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Since Kosovo is a province of Serbia, people often ask why there are Albanians living there. Another way to put this question might be, "Why isn't everyone who lives in Serbia, a Serb?"

Like many of the past and present countries of Eastern Europe, Serbia has many minorities. Usually these minorities in Eastern Europe are national groups (sometimes called "ethnic groups" or "nations"), but they are not usually racial minorities. Sometimes they are religious minorities, although in and of itself religion is just one cultural identifier in the region. Like languages, religions function as a part of culture and group identity; by themselves they do not determine wars and conflicts in Eastern Europe, but they are part of the matrix of identity that allows national distinctions to emerge. Photo courtesy of UNHCR Media and Public Affairs Unit (R. LeMoyne)

These national minorities--like the Albanians and the Hungarians in Serbia, or the Turks in Bulgaria, or the Greeks in Albania--have or have had their own languages and cultures, distinct from those of the dominant groups in their countries. Sometimes these minorities have co-nationals (people who share their language, culture, and history) in other countries. For instance, there are almost 2 million Albanians in Serbia, but next door, the Albanians have their own country with over 3 million Albanians.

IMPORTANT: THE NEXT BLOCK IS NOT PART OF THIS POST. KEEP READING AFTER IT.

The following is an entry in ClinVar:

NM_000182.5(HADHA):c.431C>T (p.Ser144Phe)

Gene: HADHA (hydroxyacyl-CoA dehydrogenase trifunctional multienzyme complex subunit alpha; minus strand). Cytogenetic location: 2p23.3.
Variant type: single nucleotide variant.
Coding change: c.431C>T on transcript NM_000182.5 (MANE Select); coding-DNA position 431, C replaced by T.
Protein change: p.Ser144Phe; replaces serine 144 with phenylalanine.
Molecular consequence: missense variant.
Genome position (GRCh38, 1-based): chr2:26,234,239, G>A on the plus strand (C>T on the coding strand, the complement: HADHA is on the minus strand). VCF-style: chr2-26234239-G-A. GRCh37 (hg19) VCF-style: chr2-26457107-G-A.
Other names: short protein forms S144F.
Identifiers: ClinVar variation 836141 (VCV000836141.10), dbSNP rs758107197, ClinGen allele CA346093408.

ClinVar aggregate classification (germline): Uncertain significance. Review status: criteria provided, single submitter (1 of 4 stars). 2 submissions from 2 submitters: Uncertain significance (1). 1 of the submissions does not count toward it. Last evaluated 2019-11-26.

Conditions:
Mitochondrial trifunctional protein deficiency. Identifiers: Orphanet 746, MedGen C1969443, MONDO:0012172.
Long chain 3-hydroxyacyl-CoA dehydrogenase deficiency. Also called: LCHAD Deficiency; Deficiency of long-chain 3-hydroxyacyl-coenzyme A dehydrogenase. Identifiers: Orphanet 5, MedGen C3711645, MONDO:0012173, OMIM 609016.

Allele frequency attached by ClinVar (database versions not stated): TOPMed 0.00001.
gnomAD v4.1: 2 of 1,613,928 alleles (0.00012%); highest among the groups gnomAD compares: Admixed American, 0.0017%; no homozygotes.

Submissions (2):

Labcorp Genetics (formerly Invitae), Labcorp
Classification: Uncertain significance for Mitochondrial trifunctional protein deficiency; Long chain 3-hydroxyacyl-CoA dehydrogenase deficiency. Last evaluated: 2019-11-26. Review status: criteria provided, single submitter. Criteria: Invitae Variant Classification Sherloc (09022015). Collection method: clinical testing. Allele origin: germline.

One reason there are ethnic Albanians in Kosovo instead of just in Albania is that the political map of countries in Eastern Europe (and in other parts of the world, especially Africa and the Middle East) does not yet match the actual "human geography," or patterns of population, of the region. The model of countries most familiar to many people in North America and Western Europe is the "nation-state" model, in which every people (nation) has its own country (state). This system of matching up peoples and countries is not unknown in Eastern Europe, but its growth has been slowed by historical factors, such as the long presence of large, multinational empires and a pace of economic modernization slower than that of Western Europe.

Another reason why there are ethnic Albanians in Kosovo is that they settled there when Kosovo was a part of the Ottoman Empire. In recent history, Kosovo has been a part of Serbia only since 1913, right before World War I. Before that, it had for centuries been a part of the Ottoman Empire, whose Turkish rulers had allowed people of many different nationalities to settle in the region. Since World War II, the percentage of the population in Kosovo that is Albanian has climbed steadily, prompting fears among Serbs that the region might not want to stay part of Serbia.

 








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Why Are There "Ethnic Albanians" in Kosovo?
..| Who Are the Serbs?..|..History of Kosovo to 1918..|..Kosovo within Yugoslavia..|..Kosovo and Its Neighbors..|..Issues Affecting the Future of Kosovo..|..Kosovo Today
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